MOOCs as a Model for Internal Program Design

For many L&D practitioners who have worked within the constraints of ‘traditional’ course design and the limitations of their LMS, enrolling in a well-designed MOOC will expose them to a broader range of learning methods (e.g. online discussions, use of current resources curated from the internet) and provide examples of how to use these methods well (e.g. discussion thread structure in Social Media for Active Learning MOOC) as well as what not to do (e.g. a lecturer presenting to a camera for an entire series of videos).  This is one aspect hotly debated in Ryan Tracey’s post on the pedagogy of MOOCs.

I also think there is something in Tanya Lau’s point in response to David Kelly’s post on MOOCs and the Corporate World:

Perhaps in a corporate setting, MOOCs could play this role – … something which can also help people to build their internal network (…and break silos!?) across the organisation.

I am lookbanner-mocm-registrationing forward to exploring MOOCs further on the upcoming MOOC about Corporate MOOCs, which commences on 16 June 2014.

 

 

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  1. #1 by Ryan Tracey on June 13, 2014 - 12:10 am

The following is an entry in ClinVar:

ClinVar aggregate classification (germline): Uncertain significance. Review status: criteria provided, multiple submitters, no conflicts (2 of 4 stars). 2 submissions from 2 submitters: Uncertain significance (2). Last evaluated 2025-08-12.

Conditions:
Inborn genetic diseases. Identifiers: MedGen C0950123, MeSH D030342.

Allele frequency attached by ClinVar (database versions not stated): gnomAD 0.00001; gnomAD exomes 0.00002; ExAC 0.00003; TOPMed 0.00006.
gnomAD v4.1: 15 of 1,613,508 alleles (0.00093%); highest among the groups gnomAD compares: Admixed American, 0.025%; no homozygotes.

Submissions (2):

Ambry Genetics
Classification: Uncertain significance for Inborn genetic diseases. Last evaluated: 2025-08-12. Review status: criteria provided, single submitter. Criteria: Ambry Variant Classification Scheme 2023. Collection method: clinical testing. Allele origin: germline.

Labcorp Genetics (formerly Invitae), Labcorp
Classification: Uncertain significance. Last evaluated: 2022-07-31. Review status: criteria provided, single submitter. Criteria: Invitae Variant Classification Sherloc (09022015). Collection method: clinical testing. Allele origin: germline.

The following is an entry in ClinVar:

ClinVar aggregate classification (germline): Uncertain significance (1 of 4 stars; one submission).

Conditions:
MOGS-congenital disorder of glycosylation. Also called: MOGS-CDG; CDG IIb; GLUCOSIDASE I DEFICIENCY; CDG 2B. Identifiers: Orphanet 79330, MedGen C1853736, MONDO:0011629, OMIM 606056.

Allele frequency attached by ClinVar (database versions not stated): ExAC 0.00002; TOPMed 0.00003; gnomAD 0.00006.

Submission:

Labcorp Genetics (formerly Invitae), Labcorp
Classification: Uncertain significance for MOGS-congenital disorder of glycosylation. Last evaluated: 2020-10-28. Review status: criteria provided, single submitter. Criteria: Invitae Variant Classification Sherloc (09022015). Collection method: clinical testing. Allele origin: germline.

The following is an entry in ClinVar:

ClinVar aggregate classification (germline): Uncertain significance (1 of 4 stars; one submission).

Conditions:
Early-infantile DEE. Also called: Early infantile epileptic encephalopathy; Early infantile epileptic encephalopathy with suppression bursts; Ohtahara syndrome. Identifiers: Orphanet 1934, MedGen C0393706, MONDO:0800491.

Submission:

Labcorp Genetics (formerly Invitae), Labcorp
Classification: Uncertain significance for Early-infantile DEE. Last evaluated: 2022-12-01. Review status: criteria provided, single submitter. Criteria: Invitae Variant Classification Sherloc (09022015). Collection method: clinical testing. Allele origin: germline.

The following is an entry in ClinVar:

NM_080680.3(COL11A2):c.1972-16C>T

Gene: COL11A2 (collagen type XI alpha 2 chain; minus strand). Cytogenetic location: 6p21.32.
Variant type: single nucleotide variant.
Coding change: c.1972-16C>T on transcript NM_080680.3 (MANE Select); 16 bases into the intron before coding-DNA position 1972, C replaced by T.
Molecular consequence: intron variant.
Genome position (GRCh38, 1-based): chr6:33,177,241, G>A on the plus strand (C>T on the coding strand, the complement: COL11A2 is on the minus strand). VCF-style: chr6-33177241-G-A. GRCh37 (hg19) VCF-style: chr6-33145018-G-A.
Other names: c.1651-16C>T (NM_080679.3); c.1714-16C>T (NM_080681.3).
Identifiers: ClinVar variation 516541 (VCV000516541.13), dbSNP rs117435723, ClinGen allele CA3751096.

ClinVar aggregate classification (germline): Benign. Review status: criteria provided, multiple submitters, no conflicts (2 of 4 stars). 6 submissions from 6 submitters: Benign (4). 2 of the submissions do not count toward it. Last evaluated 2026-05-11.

I enjoyed reading your post, Michelle. I am always interested in the views of professionals such as yourself who draw from their experience. For the record, I pretty much agree with all your conclusions about MOOCs, and I am keen to see where they go from here – particularly in the corporate sector.

  2. #2 by Michelle Ockers on June 14, 2014 - 7:49 am

    Yes, it will be interesting to see the different ways in which corporates extract value from moods/the MOOC model.

  3. #3 by tanyalau on June 14, 2014 - 10:14 pm

    Hi Michelle,
    thanks for tweet-pinging me on your post. Not only did I enjoy your post (and discovering your blog too!), the topic of MOOCs in corporate / L&D environments is something I have been thinking about of late too (and was in fact also in the process of writing a post on…).

    Thanks for linking out to Ryan’s post too, I hadn’t seen that and I was interested to read the comments.

    I also agree with the conclusions that you’ve made re the potential for MOOCs to contribute to professional development, and depending on context, the possibility of utilising them as an ‘off shelf’ online option and/or incorporating them as part of a broader formal learning program. I think though, it does depend on what type of MOOC and what your objectives are.

    These applications are perhaps most suitable for well defined goals and supporting the development of ‘foundational’ knowledge that Ryan mentions in his post – for which highly structured, content driven (x)MOOCs can be pretty effective for > and which is very much aligned to the way formal learning / training is both used and designed, particularly in the corporate environment (i.e. specific, well defined learning objectives, structured, linear content-focused course with defined start & end points).

    And I think if we’re talking about *introducing* MOOCs into (conventionally conservative) corporate environments starting with MOOC models which don’t dramatically diverge from existing pedagogical frameworks is a sensible approach.